Bollywood doesn’t inspire me in any way, says filmmaker Gitanjali Rao
She’s been quietly revolutionising the animation film scene, with critically acclaimed short films like Printed Rainbow (2006) and TrueLoveStory (2014) making waves at Cannes and the Oscars.
Geetanjali Rao’s first animated feature, Bombay Rose, has now been selected as the opening film at this year’s Venice International Film Festival’s Critics Week. It’s the first Indian animation film to open the Week.
Bombay Rose is the love story of Kamala, a bar dancer living in Bombay, and Salim, Kashmiri orphaned by the militancy. The film is simultaneously a homage to the undying romantic and the power of celluloid dreams, and a takedown of Tinseltown.
Born and raised in Mumbai, Rao, 46, says she’s wanted to make animation films since she was 21. This one is stunning, crafted in a palette of reds, yellows, blacks and white and featuring art work in Rao’s unique personal style — influenced by truck art, Mughal miniatures, folk art and traditional Indian puppets made of leather. Excerpts from an interview with Rao...
Tell us about the journey of Bombay Rose? What inspired it?
My inspiration was the lives for most street dwellers in Bombay. There’s a day-to-day struggle for survival, steeped in deprivation. There’s homelessness and lacking basic human rights — so the people escape to the cinemas to forget reality. But when the same Bollywood fantasies begin to influence and replace reality, the balance is lost. Bombay Rose is based on this struggle of dreams and reality.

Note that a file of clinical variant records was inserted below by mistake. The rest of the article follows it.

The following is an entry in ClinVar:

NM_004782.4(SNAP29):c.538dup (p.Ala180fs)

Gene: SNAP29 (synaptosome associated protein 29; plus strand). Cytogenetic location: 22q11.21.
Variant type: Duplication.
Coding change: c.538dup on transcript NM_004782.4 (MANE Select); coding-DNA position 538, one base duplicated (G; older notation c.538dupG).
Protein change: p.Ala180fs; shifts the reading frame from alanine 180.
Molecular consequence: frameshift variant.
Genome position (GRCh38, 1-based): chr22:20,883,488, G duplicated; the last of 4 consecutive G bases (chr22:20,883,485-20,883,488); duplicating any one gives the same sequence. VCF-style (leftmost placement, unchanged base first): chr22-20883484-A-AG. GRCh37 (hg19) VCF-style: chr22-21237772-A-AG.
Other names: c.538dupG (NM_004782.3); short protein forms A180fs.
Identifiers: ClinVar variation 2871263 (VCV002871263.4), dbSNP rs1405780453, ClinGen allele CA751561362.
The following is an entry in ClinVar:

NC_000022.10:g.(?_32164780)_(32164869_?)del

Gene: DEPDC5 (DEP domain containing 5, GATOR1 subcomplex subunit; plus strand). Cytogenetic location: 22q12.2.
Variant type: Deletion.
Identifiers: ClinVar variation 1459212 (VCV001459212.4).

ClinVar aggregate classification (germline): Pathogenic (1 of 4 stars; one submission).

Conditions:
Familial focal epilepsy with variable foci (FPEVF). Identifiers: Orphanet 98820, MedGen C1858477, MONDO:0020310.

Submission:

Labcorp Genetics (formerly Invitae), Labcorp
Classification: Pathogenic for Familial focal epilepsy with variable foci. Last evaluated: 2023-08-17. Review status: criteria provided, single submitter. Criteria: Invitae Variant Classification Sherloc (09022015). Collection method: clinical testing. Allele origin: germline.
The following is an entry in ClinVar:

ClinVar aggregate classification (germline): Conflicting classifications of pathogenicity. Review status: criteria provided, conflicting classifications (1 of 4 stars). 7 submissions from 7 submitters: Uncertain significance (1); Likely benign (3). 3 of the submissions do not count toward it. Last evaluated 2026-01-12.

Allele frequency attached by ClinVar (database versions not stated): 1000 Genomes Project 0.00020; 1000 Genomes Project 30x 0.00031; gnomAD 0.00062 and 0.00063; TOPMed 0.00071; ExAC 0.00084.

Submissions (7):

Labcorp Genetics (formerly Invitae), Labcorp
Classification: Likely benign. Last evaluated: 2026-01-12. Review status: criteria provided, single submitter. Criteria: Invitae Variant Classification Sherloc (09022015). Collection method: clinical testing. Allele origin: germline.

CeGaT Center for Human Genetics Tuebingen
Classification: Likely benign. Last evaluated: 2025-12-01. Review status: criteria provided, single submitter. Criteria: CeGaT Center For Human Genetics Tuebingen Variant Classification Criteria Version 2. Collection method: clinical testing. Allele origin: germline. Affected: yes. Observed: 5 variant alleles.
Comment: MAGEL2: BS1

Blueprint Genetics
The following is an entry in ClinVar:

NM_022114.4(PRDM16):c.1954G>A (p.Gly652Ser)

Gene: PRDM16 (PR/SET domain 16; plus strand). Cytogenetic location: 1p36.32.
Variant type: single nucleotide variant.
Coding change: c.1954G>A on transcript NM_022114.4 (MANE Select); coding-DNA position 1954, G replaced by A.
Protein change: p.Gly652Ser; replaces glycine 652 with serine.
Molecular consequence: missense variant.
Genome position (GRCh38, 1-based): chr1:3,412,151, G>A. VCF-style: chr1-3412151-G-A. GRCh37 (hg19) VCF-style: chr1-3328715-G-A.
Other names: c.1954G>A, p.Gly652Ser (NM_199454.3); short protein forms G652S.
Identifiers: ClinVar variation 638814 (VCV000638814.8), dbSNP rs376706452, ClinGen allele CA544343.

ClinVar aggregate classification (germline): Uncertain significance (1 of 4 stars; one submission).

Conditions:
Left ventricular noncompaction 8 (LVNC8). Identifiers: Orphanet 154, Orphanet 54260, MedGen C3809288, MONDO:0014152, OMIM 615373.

What is it like to be an animation filmmaker in the home of Bollywood?
It is very difficult if you are trying to make an unconventional film. Actually, the industry does not inspire me in any way. My inspiration, influence, craft come from independent films made in India and the world, regional Indian films, pre-Bollywood-era Hindi films and world cinema.
What it was like to make this full-length animation feature?
The journey was difficult but very enjoyable and rewarding. The film was drawn and painted frame by frame on the computer. The challenges were mainly to make such an intricate and detailed film in such a short production time with a limited budget, but I had a hugely talented crew. It took 18 months of total manpower, beginning with 20 artists and growing to 60.
What are the benefits and the drawbacks of making a movie with only drawn images?
Benefit is you have control over everything — lights, camera, acting, actors, editing — everything. The same is a challenge because one needs to create everything from scratch or rather a blank paper so it needs immense hard work and patience
What made you choose filmmaker Anurag Kashyap and Geetanjali Kulkarni [Court, Photograph] to lend their voices to your film?
They are both amazing theatre actors too and I like working with theatre actors since I’ve worked in theatre myself. They are more natural and versatile than screen actors with no theatre background.
Who are your inspirations – anyone globally whom you look up to as a mentor, when it comes to the craft of animation?
My mentor has been animator Ram Mohan in whose studio I learnt conventional animation, Ajit Rao who introduced me to India folk art and Polish animator Jerzy Kucia from whom I learnt to craft my own language in cinema.
I want to make more animation features. I have several ideas and will get down to scripting once the first run of festivals with Bombay Rose is done.